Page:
November 18, 2014 / by admin / American History / No Comments

First Founders: American Puritans and Puritanism in an Atlantic World (New England in the World)

First Founders: American Puritans and Puritanism in an Atlantic World (New England in the World)

Francis J. Bremer

Language: English

Pages: 296

ISBN: 1584659599

Format: PDF / Kindle (mobi) / ePub

Francis J. Bremer has spent his entire career broadening our understanding of America’s colonial founders. Now, in this eminently readable collection of biographies, Bremer brings us a surprisingly varied and dynamic group of characters who continue to guide and influence America today. With its cast of magistrates, women, clergy, merchants, and Native Americans, First Founders underscores the breadth of early American experience and the profound transatlantic roots of our country’s forebears. Bremer succeeds in bringing little-known figures out of the shadows, while allowing us to appreciate better known figures in an entirely new light.

This is a truly fascinating look at the Puritans with keenly drawn portraits and the insight that only a lifetime of scholarship can achieve. It should become the standard introduction to the field. Written in the mold of Joseph Ellis’s Founding Brothers and Gordon Wood’s Revolutionary Characters, the book will appeal to general readers, students, and scholars alike.

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they had previously encountered. All of this was anathema to Thomas Shepard, and it was he who first sought to brand some of those views as heterodox. The Newtown clergyman took it upon himself to act the part of heresy hunter in attacking what he was convinced were the false teachings of Cotton and the erroneous beliefs of his disciples. By doing so he initiated a process of polarization where individuals of various opinions gradually abandoned dialogue and began to hurl negative labels at one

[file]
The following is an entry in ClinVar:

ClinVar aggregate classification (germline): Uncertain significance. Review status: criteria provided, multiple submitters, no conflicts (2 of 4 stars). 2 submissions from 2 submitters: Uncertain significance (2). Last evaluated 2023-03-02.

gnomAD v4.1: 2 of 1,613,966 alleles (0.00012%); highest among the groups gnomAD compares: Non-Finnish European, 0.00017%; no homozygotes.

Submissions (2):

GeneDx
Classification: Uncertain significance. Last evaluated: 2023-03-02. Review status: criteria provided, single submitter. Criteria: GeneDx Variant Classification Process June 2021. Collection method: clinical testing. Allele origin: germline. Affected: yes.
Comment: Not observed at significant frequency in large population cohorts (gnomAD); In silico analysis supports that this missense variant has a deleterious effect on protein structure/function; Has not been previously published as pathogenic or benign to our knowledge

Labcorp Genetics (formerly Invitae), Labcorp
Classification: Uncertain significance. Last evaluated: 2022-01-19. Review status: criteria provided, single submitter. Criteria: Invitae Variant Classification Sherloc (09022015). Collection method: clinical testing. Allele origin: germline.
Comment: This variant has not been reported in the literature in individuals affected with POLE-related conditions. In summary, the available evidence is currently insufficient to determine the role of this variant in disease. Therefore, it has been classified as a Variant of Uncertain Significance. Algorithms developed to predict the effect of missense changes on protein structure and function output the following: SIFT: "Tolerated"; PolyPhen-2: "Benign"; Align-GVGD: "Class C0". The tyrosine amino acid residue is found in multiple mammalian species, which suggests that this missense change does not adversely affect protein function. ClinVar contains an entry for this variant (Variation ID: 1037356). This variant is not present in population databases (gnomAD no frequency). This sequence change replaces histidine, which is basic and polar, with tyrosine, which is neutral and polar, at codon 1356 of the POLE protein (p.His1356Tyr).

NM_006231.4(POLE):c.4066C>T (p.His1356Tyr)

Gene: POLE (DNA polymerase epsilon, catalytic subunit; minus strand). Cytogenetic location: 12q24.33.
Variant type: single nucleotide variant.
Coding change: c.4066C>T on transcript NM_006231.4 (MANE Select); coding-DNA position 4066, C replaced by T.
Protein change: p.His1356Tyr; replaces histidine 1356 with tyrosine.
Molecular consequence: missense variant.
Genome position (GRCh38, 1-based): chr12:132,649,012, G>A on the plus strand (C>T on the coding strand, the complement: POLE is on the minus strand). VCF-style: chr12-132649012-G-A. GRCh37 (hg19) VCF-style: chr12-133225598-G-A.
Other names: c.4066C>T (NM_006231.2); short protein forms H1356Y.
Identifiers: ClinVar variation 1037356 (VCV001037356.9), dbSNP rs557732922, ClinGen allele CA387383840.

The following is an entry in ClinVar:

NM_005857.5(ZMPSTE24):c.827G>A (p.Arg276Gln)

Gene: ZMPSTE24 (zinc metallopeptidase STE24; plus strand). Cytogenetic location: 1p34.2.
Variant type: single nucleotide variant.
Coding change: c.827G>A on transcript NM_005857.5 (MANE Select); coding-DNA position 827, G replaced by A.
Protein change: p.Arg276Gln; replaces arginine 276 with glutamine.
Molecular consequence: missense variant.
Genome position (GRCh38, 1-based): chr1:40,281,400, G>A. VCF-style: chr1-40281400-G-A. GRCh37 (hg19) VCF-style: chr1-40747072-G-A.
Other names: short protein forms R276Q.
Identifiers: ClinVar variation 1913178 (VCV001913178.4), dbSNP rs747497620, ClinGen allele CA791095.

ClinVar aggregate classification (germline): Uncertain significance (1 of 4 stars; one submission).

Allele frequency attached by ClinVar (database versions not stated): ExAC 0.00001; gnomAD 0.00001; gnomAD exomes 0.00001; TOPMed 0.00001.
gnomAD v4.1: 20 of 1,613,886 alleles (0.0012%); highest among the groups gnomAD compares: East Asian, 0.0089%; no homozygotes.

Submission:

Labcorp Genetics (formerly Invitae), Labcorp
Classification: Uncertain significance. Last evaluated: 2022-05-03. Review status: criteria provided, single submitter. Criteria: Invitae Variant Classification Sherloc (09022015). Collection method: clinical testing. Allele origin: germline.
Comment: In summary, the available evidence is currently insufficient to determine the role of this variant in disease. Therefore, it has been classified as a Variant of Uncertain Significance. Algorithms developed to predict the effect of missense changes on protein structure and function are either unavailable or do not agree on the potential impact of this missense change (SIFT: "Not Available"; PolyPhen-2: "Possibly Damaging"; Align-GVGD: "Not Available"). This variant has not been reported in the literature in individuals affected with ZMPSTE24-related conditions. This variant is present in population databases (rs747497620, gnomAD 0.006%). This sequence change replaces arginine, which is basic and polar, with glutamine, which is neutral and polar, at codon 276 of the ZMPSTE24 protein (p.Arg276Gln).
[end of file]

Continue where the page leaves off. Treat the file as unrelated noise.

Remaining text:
marriage, and his aged mother. Counting servants, including two African slaves, up to thirty individuals resided in the governor’s home. Managing such a large household would have been difficult under any circumstances. For Anne Eaton the situation would have been made more difficult because of the presence of her mother-in-law, who had been accustomed to running Theophilus’s household between the death of his first wife and his marriage to Anne. Anne’s relationship with her step-daughter Mary,

also reflected on the troubles of the times. He regretted that Hugh Peter 145 “many more polemics and disputes are printed than profitable, every party striving [for] their own advancement,” and he wished that more men and women would be content to rest in the fundamentals of faith. Too many people had been misled into changing their beliefs, while he at least could rest content knowing that it was “my very great mercy that temptation never led me from that honest, old, godly, puritan

could save, but in doing so he transformed the elect in ways that could be discerned. Pastors and authors increasingly set forth elaborate guidance on identifying behavior that could be seen as evidence of a saving transformation. There were a number of dangers to this approach that were debated in the broader puritan community. One concern was that in practice some individuals were likely to misapprehend their godly acts as the cause rather than the result of salvation and drift toward

“that holds lands from Oliver’s governor,” Samuel was fearful of what the change of regime might mean. Resigning his official position was a way to disassociate himself somewhat from his support of the previous governor. Charles II appointed John Bunkley as the new governor of Antigua. One of Bunkley’s first acts was to crack down on Quakers. Jonas Langford and two other Quakers were imprisoned, and Bunkley pursued a law that would have made Quaker meetings illegal. Before he could achieve that

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